Yes, Russell — whose breakdown was a sad national sensation — is still with the organization and back at his job after going to therapy and spilling his heart to Oprah. Check the photographs with the story: They’re by Sam Hodgson.

Quick News Hits

• The Associated Press examines proposed state legislation that would clamp down on the “Wild West” of medical marijuana shops in some parts of the state (Not in San Diego, though, where officials have become more tight-fisted about allowing them.)

“The bill.. marks a milestone not only because it would provide significant state oversight of the multi-billion dollar industry for the first time, but because it is likely to get serious consideration in Sacramento after years of inaction,” the story says.

• Gas prices are going to go up due to a new tax to support the environment, but by how much? “The oil industry says it will lead to price increases of at least 12 cents a gallon immediately,” the AP reports, “while state regulators say any price spikes could vary widely, from barely noticeable to double-digits.”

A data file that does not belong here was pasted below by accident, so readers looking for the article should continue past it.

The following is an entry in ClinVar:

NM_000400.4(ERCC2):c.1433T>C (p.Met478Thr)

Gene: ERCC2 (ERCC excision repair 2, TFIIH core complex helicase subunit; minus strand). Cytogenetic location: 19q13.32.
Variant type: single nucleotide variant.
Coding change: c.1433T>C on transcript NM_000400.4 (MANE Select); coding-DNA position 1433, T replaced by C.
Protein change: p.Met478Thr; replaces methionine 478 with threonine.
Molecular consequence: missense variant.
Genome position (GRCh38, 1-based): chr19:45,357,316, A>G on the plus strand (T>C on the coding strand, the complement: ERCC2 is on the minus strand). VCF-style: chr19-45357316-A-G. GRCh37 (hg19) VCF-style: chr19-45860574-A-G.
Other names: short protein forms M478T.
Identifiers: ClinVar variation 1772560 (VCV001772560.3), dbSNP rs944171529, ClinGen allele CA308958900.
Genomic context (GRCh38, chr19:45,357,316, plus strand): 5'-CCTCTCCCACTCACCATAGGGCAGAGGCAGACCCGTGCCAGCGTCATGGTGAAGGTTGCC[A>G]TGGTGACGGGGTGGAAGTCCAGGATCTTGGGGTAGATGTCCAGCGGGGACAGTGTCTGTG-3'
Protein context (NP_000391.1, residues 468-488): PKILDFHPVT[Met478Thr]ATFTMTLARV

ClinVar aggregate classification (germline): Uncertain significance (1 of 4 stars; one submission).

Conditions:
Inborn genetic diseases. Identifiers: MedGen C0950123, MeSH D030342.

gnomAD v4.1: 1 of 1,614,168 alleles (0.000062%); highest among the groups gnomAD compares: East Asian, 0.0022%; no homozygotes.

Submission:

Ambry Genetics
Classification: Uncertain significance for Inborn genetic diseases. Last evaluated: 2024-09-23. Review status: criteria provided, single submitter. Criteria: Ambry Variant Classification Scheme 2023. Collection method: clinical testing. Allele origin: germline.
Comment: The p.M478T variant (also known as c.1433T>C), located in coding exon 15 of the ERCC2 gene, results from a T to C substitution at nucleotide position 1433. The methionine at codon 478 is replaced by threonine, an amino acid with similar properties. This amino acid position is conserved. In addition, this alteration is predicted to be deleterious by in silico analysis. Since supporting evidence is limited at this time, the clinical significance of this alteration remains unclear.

• What’s it take to be a kicker in the NFL? This. Nice profile on SBNation and Bolts from the Blue of the Chargers’ Nick Novak.

Who’s a Water Hog? Try a Hog

You may remember reading about a recent Mother Jones report that noted how much water it takes to grow fruit and vegetables — like more than three gallons to grow a single tomato. Now, a New York Times commentary points to another big water hog: livestock. Cows and pigs require tremendous amounts of water to be fattened up, and even the process of slaughtering uses up a lot of water.